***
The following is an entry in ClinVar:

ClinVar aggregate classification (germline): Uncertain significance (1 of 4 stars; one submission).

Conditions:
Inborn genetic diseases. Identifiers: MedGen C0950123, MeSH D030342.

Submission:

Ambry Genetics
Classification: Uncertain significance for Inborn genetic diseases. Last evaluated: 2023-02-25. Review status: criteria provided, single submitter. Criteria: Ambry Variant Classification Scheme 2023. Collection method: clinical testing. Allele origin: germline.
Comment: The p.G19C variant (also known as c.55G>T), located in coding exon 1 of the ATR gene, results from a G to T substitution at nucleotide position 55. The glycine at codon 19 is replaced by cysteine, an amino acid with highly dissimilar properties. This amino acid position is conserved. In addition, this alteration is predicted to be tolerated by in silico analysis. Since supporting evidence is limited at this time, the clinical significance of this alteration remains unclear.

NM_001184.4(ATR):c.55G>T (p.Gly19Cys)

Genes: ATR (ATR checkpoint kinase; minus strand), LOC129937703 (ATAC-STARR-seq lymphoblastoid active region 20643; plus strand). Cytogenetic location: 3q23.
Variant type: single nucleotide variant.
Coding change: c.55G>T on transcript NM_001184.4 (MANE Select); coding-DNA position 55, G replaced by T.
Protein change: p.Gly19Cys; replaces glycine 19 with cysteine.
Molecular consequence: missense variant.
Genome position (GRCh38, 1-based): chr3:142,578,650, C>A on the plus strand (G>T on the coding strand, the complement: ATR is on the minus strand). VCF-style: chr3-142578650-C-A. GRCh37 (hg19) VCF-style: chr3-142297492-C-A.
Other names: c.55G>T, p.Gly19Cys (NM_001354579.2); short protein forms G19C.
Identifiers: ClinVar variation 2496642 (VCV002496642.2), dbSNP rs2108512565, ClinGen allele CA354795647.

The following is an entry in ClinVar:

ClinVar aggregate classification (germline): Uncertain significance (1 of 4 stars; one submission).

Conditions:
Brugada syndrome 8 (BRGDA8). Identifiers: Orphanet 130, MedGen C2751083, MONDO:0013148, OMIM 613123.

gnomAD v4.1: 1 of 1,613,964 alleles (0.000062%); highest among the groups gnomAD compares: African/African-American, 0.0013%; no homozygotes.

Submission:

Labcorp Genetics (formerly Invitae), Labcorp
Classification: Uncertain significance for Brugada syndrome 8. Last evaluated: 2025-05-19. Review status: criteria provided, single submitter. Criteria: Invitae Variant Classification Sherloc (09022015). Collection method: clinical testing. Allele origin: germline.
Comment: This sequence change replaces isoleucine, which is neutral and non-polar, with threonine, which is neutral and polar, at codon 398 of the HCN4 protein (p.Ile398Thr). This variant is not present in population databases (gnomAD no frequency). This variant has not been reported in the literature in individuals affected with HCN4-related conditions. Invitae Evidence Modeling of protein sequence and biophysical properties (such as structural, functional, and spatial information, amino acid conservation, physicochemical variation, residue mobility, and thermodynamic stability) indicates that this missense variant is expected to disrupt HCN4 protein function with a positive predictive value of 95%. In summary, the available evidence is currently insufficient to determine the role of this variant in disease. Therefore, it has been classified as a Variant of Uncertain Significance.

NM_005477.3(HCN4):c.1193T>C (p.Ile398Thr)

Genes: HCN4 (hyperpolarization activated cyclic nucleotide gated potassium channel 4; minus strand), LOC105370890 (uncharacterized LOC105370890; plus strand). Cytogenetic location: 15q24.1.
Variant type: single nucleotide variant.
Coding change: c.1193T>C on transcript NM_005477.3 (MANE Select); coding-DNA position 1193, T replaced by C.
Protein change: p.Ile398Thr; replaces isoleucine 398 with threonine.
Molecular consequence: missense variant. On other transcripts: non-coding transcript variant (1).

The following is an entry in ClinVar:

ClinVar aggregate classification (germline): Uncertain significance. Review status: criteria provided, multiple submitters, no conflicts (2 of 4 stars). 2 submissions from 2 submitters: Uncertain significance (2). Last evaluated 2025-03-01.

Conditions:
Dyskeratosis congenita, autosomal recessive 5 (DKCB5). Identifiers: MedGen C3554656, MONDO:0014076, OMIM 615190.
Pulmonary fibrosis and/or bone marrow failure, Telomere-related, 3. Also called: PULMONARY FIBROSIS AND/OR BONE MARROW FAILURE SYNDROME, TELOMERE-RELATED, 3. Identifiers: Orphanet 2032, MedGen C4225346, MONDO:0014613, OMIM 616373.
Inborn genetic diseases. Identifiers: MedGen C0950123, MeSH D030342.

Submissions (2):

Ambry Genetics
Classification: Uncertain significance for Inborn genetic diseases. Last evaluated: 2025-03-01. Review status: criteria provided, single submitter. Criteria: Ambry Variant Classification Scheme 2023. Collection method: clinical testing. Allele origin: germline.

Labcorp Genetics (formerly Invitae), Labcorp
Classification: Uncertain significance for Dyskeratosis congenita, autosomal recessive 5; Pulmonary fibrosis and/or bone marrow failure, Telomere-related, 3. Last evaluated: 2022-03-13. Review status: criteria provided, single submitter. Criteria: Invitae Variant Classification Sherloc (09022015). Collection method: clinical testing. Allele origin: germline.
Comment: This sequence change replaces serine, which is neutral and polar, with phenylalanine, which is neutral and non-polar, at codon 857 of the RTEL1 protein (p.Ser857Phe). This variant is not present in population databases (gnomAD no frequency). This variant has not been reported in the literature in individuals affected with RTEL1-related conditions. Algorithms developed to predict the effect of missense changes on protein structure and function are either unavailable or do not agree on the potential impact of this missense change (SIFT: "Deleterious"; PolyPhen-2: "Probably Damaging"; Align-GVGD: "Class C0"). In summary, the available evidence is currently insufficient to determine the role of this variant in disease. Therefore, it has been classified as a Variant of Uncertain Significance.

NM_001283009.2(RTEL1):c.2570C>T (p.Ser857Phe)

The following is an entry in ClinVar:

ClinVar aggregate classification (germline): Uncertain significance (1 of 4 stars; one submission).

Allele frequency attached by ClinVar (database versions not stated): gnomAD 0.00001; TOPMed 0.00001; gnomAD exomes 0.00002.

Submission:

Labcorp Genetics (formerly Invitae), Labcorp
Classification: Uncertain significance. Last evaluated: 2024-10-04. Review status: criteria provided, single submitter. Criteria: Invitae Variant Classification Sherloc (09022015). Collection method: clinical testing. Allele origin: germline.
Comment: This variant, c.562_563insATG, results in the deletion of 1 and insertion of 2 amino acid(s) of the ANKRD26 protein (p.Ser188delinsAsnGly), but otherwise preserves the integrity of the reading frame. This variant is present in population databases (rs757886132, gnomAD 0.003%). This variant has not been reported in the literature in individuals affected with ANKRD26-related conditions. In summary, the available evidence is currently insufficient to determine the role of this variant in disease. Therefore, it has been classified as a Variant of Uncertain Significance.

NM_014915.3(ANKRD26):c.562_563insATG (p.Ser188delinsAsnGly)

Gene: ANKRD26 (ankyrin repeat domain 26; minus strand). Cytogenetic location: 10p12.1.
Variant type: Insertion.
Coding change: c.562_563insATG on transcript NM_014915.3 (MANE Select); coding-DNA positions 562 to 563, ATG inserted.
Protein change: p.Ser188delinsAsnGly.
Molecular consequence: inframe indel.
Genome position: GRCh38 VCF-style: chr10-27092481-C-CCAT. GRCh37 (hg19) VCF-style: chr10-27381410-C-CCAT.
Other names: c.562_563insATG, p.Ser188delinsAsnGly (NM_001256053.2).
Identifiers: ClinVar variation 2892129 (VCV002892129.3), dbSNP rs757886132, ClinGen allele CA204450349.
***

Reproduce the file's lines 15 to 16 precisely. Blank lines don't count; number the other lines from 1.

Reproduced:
Genome position (GRCh38, 1-based): chr3:142,578,650, C>A on the plus strand (G>T on the coding strand, the complement: ATR is on the minus strand). VCF-style: chr3-142578650-C-A. GRCh37 (hg19) VCF-style: chr3-142297492-C-A.
Other names: c.55G>T, p.Gly19Cys (NM_001354579.2); short protein forms G19C.